In particular, defendant was found guilty of conspiracy to commit health care fraud, in violation of 18 U.S.C. §§ 1347 and 1349, health care fraud, in violation of 18 U.S.C. §§ 2 and 1347, money laundering conspiracy, in violation of 18 U.S.C. §§ 1347 and 1956(h), and seven counts of money laundering, in violation of 18 U.S.C. §§ 2 and 1956(a)(1)(B)(i). Judgment at 1-2, ECF No. 542. He was found not guilty on three counts of engaging in monetary transactions in property derived from specified unlawful activity, in violation of 18 U.S.C. §§ 2 and 1957. Indictment at 37-38; Judgment at 1.

Defendant is now 47 months through his 84-month sentence and the Federal Bureau of Prisons ("BOP") approximates that, with credit for good time served, he will be released on August 25, 2022. He is currently incarcerated at a federal prison known as FCI Butner Low. Gov't Opp'n at 2. That facility has seen one of the worst outbreaks of COVID-19 within BOP. At the time of this writing, the prison has 641 inmates and 9 staff with active infections and has witnessed 9 inmate deaths and 1 staff death. COVID-19 Coronavirus, FEDERAL BUREAU OF PRISONS, (last visited June 12, 2020). Thus far, 45 inmates and 6 staff members have recovered from the disease. Id.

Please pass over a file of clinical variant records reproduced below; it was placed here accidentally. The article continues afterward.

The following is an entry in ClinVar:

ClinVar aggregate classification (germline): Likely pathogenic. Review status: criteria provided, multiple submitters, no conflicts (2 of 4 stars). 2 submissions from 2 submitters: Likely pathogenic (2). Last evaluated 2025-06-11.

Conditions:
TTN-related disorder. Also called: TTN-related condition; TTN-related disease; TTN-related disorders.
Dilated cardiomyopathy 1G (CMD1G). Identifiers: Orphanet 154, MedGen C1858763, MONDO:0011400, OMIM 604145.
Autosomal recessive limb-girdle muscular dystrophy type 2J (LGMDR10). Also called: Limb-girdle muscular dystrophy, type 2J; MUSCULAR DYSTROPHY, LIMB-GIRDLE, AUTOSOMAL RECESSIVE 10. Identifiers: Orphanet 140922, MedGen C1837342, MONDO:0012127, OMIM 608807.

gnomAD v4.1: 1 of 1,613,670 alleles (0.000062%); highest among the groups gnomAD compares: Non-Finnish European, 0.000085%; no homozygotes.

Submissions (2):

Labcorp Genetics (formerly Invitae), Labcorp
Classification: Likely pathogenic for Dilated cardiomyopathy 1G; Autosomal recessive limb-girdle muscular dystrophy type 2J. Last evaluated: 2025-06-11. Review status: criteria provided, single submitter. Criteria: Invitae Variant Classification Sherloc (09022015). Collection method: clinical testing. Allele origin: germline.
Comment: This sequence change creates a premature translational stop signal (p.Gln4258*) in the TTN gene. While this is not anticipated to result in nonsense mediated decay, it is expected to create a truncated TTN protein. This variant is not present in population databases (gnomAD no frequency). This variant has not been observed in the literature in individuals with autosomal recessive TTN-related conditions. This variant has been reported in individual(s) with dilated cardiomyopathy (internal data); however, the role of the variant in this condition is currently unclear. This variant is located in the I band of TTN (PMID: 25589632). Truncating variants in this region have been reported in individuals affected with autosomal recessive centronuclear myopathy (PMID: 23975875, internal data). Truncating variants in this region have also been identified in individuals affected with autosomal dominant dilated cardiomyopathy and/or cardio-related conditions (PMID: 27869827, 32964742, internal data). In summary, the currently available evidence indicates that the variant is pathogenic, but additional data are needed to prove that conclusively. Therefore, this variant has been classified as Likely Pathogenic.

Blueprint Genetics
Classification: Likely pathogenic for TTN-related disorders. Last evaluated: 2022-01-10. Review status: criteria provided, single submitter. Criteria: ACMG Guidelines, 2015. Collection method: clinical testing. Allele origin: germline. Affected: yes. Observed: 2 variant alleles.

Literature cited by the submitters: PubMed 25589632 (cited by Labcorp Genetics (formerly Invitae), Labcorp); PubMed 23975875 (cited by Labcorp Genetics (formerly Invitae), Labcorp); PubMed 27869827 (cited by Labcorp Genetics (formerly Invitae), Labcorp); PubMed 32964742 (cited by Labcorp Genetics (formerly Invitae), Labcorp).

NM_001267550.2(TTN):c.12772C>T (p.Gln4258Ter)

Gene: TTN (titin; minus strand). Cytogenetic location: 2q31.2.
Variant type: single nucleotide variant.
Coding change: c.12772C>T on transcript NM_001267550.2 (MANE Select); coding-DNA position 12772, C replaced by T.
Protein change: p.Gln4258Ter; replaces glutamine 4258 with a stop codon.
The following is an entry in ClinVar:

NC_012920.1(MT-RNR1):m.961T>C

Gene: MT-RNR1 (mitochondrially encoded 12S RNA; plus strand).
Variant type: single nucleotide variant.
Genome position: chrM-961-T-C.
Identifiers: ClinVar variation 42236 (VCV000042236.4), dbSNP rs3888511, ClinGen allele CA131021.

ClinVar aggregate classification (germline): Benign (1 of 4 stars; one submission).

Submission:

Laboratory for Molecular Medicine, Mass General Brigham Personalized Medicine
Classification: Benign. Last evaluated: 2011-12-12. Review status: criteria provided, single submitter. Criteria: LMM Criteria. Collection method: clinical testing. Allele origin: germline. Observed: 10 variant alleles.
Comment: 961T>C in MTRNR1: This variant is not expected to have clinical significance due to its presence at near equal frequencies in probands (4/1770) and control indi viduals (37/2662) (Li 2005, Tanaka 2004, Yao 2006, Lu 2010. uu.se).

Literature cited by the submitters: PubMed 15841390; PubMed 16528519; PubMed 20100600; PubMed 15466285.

Owing to the wide spread of the virus within the facility where defendant is incarcerated, he began, in April of 2020, to attempt to secure early release. His first motion to this Court, made on April 13, 2020, "fail[ed] . . . to make clear" whether he sought a sentence reduction or simply release from prison to serve the remainder of his sentence on home confinement. Min. Order (Apr. 17, 2020); see also Def.'s Mot. for Release from Custody and for Placement on Home Confinement Due to Particularized Susceptibility to the Devastating Effects of COVID-19 ("Def.'s 1st Mot."), ECF No. 638. As both kinds of relief were unavailable to him at that time, the motion was denied on April 17, 2020. Min. Order (Apr. 17, 2020) (explaining that, insofar as defendant sought compassionate release, he had not even "attempt[ed] to exhaust administrative remedies" nor demonstrated any "futility or exigency" that would counsel in favor of waiving the exhaustion requirement, and, insofar as he sought release to home confinement, that decision was "in the hands of the Federal Bureau of Prisons" (citing 18 U.S.C. § 3624(c)(2))).